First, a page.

I like Riojas for down-the-middle reds because they’re interesting and they’re almost always aged longer than other wines in barrel, so they’re a little bit more evolved and some of their rough edges have been polished off, yet they are very affordable. Chianti seems weird to recommend but the overall level of quality of Chianti has risen to such that you can get absolutely amazing Chiantis for under $25. For summertime you want to keep it a little lighten, and Chianit is not as big and robust as Brunello. Pinot Noir always works well too, whether it’s domestic or international. Pinot Noir is typically my go-to crowd pleaser. Because in the summertime, if you drink Cabernet, a Pinot Noir has enough tannins that you’re not going to ask for a beer.

Any recommendations for choosing a rosé?

I still drink my weight in rosé in summer, but I’ll branch out and try some new guys because there are so many rosés on the market. It’s really perplexing — how are people going to chose a rosé? I like drier rosé, so I look for two things when I look for a bottle. Number one, the alcohol content. Wines that typically are going to be dry are 12.5% [alcohol content] and higher so I look for a rosé that’s 13-13.5%. And second I like lightly colored rosé. It’s harder to make a mass-produced rosé that’s light in color. Darker color rosés to me typically are more mass-produced and so there’s not as much nuance and floral notes.

Any advice when it comes to serving them?

Often we serve white wine too cold and reds too warm. My rules of thumb typically for people is for white wine [and rosé] — pull it out of the fridge for 20 minutes, then enjoy it. And for a red that’s just on the rack, put it in the fridge for 20 minutes to bring the temperature down.

(Harper’s Club)

What are some of your favorite restaurants in LA to go for wine?

I haven’t sought out a lot of the wine experiences in LA, but I have my old standards like Spago. I know every time I go there there’s going to be something fun and cool and interesting. And it’s such a deep list I can get lost in it. But I also do like going to Night + Market, because they do have a cool wine list and it’s always changing which is great. Tabula Rasa for the same thing, it’s constantly changing, and it’s also in my neighborhood, which helps.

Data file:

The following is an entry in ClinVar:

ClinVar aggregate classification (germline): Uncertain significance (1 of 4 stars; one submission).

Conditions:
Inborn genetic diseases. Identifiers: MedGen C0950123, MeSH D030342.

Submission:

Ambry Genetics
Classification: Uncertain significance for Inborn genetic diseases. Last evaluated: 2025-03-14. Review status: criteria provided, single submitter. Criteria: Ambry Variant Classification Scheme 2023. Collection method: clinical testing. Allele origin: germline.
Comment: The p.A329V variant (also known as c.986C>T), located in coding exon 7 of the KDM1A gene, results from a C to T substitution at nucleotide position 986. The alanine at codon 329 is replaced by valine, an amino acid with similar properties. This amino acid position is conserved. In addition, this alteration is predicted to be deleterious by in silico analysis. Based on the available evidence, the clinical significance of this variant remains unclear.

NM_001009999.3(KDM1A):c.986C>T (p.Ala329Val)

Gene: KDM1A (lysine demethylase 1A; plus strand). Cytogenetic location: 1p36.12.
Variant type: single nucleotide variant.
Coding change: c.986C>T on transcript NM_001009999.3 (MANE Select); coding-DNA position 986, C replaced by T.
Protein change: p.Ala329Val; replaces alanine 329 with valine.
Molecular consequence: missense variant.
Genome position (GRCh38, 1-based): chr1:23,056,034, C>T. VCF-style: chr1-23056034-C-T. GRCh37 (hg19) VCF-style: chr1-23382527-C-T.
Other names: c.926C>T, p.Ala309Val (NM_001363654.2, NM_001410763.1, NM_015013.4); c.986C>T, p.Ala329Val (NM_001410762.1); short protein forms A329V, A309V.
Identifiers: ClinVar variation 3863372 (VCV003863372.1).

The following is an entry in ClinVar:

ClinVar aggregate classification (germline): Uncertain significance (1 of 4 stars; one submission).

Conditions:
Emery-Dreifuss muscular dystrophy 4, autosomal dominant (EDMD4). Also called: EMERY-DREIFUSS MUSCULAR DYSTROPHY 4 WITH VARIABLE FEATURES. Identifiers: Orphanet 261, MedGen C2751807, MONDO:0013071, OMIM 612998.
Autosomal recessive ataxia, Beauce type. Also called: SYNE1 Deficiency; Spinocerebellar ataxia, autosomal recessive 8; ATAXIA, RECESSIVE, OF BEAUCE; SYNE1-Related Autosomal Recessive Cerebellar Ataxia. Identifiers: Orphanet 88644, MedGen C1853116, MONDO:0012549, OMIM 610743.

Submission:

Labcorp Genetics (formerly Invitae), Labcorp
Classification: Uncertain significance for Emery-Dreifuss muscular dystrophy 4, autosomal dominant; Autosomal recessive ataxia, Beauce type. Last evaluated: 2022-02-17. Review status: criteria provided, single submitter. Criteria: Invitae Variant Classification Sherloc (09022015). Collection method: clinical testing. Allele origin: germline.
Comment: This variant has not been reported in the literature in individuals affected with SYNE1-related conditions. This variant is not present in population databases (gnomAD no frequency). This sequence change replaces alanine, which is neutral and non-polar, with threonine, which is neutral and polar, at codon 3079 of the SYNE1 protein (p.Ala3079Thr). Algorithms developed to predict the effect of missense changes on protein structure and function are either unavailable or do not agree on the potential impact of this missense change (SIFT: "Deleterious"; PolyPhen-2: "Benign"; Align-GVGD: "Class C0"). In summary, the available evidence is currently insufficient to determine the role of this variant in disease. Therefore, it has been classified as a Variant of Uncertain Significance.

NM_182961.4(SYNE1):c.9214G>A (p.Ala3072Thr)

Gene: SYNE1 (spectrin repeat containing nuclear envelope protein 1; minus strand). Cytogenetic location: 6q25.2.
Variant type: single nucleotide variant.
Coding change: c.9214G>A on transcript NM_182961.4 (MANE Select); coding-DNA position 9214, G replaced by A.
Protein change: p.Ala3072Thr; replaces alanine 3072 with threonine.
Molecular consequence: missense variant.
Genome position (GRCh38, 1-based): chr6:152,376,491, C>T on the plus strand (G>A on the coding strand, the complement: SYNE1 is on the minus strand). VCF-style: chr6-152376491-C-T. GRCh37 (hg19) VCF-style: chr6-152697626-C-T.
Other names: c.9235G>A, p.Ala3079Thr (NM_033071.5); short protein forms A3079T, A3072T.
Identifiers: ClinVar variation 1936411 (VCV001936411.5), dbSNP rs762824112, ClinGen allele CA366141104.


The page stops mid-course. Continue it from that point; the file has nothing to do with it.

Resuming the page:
What about somms you admire in the city?

Phil Dunn at Spago has always been a great resource and is one of the few old guard guys that have been around for a while. I think Sarah Clarke at Osteria Mozza constantly gets overlooked as one of the best sommeliers of the city. She definitely knows her stuff, I don’t even look at the list when I’m at Mozza for that reason alone. She’ll bring me something that I would have not picked and it’s better than what I would have.

Who are some newer California winemakers that people should know about?

One brand that I’m excited about right now because they’re not doing Napa Cab in California, is Helen Keplinger and her husband DJ Warner. They produce wines that come out of the Sierras that are more Rhone-based, so one might be Grenache-heavy, one might be Syrah-heavy and for the quality of the wines that she puts out for the dollar, people are overlooking them because they don’t say Napa Cab on them. Andy Erickson is probably one of the most talented winemakers in all of Napa, he currently makes the wine for Dalla Valle, he’s made it for Screaming Eagle in the past, he’s made it for Staglin in the past. He has a brand with his wife called Favia, again super under the radar and super low production. And his forte I think is doing Cabernet Franc-dominated blends. They’re a touch higher [price] than Keplinger, but they’re nowhere the strastospheric level of the cold Napas coming out of the region. They are jaw-droppingly fantastic. In the Central Coast, there are a couple of up-and-coming producers. One of them is Liquid Farm, they do Chardonnay and Pinot Noir and a great Rosé. … There’s another brand out of Santa Cruz called Vocal made by Ted Glennon and he makes a Pinot Noir, Gruner Veltliner, a Grenache in magnum only — they are really cool, down to earth, totally affordable wines.